WOMEN AS EN (king/ruler):

If the word entu indicated association with a divine cult, the words en/ensi/nin were associated with secular rulership as well. The widely accepted scholarly view is that most if not all kings (ensis or ens) were male. However, the title “en” was sometimes also elusively assigned to women, as in the case of Enheduanna, the priestess, scribe, poetess princess mentioned earlier.

More peculiar still is the case with a powerful figure that appears in many of the Sumerian literature and mythology, ENmebaraggesi. This particular ruler is credited in various literary and historical records as having “bent the weapons of Elam” and of ruling the mighty city state of Kish and the land territories of the north known as Akkad. For a long time, it was widely assumed that Enmebaraggesi was a man, but in the epic of Gilgamesh, the name is clearly and unequivocally associated with a woman, as Gilgamesh tries to pawn off the recently conquered Enmebaraggesi to his enemy monster the Humbaba, assuring him that she is his sister and offering her as a possible wife to Humbaba. Some speculate that the line in Gilgamesh is meant as a joke, to debase the might of the conquered king by referring to him as a woman, but of course, there is no evidence whatsoever to indicate that Enmebaraggesi was a man in that or any other scripture, therefore, whether the Gilgamesh epic is meant to be interpreted literally or humorously remains matter for dispute.

Another instance of female rulership happens several hundreds of years later when queen Bau rules the mighty city of Kish. It is therefore possible that women could inherit a throne, though it was probably under unusual circumstances that this occurred.

Finally, the myth of Semiramis is said to be based at least in part on Shammuramat, the wife of the powerful Assyrian king Shamsi Adad V (around 800 BC). Shammuramat inherited his throne when he died and ruled on behalf of her son for many years, winning many wars and annexing a significant chunk of territory to her husband’s original kingdom.


The title NIN was assigned to the lady or wife of a great lord. Some have noted that the title NIN was only assigned to those women believed to also be divine entities. The historical record is unclear on this count. Nonetheless, nins of all kinds appear in the Mesopotamian literature to rule over disputes, decide on important political matters, provide protection or withdraw it. Whatever they were, Nins were powerful chicks, no doubt.


The historical record that the Sumerian common man was monogamous. Marriage occurred by way of an elaborate contract arrangement which required the groom to deliver a number of goods and valuables to the bride and her family. When the family and the groom came to accord, a ditillum (contract) was drawn in clay. The woman was usually expected to live in her husband’s household thereafter.

There is no evidence whatsoever that Sumerian valued virginity before marriage. There is, however, evidence of divorce aplenty. There is also evidence that extra marital affairs and abandonment of husbands (and wives) occurred without interference or interest from the law.

As an aside: there is also evidence not only of bisexuality as a natural practice, but also of same-sex marriages.


Kings were allowed to keep a squadron of concubines if they so wished it. This role seemed to have been politically driven as many of these wives tended to be related to royalty in conquered or subservient lands. However, it is clear that the wife of the king/conqueror usually held far more authority than the junior wives. The junior wife seemed to occupy the role of a well-kept prostitute or mistress. This was, however, a practice that most likely began later in the history of ancient mesopotamia, not quite with ancient Sumer.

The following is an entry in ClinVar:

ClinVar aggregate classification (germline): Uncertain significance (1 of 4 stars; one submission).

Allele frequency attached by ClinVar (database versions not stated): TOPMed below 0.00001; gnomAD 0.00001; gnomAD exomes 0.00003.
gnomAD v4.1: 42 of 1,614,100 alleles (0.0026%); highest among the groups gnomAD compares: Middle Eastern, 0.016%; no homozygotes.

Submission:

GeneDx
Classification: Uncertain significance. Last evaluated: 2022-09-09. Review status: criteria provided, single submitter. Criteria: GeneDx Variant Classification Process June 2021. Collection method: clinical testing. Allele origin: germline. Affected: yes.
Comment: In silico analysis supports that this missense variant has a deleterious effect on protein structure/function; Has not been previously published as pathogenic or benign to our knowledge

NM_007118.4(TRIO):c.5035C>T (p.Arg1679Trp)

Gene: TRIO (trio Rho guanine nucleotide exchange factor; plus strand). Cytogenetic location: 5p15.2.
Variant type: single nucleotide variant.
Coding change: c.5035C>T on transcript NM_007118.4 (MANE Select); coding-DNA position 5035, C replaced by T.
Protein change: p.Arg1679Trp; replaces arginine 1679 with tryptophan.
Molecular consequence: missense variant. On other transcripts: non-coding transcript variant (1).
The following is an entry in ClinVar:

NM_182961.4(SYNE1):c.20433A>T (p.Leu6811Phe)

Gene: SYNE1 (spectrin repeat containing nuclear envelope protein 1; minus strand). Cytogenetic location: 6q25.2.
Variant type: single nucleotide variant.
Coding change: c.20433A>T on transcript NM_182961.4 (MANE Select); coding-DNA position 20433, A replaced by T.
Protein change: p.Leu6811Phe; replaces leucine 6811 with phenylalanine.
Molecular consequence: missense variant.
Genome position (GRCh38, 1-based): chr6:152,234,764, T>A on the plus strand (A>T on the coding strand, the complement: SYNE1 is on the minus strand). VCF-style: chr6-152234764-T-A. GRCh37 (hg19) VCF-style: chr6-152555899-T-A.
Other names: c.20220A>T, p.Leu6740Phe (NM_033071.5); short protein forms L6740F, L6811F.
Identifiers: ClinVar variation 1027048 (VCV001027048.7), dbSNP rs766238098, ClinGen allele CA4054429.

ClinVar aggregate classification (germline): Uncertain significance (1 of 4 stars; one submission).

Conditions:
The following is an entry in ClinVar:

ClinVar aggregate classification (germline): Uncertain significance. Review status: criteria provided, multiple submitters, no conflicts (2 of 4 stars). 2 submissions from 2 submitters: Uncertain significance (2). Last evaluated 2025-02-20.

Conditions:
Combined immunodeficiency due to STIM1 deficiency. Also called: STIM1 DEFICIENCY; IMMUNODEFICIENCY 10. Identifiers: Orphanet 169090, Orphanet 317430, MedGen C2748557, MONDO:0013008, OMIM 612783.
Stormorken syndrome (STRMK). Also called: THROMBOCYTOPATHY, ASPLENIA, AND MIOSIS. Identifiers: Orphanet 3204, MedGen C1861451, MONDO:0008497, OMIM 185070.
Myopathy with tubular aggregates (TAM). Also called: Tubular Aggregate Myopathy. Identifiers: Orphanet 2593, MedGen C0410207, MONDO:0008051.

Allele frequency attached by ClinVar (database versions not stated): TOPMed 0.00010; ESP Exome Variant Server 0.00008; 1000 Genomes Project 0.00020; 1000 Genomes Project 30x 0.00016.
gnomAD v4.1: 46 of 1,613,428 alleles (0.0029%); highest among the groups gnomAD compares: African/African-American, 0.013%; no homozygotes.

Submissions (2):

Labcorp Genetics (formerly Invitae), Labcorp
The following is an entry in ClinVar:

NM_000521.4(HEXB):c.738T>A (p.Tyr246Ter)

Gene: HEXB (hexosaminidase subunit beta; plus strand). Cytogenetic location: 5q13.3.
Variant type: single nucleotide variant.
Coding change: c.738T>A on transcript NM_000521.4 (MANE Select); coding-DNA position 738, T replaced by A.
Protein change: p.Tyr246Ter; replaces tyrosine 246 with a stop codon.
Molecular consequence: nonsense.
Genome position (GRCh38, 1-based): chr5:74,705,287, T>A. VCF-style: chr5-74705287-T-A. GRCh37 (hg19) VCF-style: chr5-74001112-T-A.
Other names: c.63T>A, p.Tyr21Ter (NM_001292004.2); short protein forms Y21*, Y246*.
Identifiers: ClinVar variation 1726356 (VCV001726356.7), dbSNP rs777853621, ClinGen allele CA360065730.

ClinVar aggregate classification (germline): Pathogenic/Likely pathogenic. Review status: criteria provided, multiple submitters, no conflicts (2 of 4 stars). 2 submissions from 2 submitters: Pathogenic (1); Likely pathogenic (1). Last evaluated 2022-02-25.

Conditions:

The historical and literary record does show that some women did take on the role of scribe. Translations of hymns, historical chronicles and other documents were sometimes penned and signed by women.


This class of women pervaded both the temple and the palace. In the temple, singers were musical priestesses charged with leading the chants and/or paying the lyre. They also seem to be likely associated, at least in part, with sacred sexual rituals. (Holy sexual rituals were common in Sumer).

Singers are also mentioned in some kingly correspondences where it appears that this designation was also allotted to noble girls and women of conquered territories. Their role in the household was to prepare and serve food and to entertain musically, but it seems likely that they were also expected to perform more intimate duties.

It would be a cultural mistake, however, to attribute shame to this particular social class. Being a singer for a ruling lord or ruling cult was an honor, and these women enjoyed special privileges, personal stipends, and personal luxuries in their housing and attire. As holy prostitutes, they represented the goddess in ritual, and could only be approached through large donations by wealthy men or men in high political offices. Common prostitution was rampant and considered normal in Sumer among both men and women, but holy prostitutes (also performed by both men and women) were in a different class from the common prostitutes found near the walls of the city or in taverns.


The temple held a number of women in this class. The weavers were a step below the singers, but important all the same — enough to enjoy a classification of their own. The role of weavers seems obvious enough: they were entrusted with the weaving of military and cultic apparel and paraphernalia and were highly valued for their skill, as the temple and the palace both depended on these women’s skills not just for essential needs but also for wealth creation through trade.


Again in the epic of Gilgamesh, there is mention of a barmaid named Situri who owns a reputable drinking establishment on the edge of the known world. Whether or not this was a common practice, I cannot say one way or another, but it’s an interesting enough detail in the epic to be worth mentioning.

Published by laura

I'm the author of two short story collections, a story cycle, and a collection of short memoirs. I am an educator, literary translator, journal editor, and writing coach.

3 thoughts on “The Role of Women in Ancient Sumer

    1. I know. When I say 2800 BC people think of mastodonts and caves, but really this was a fully flourished culture.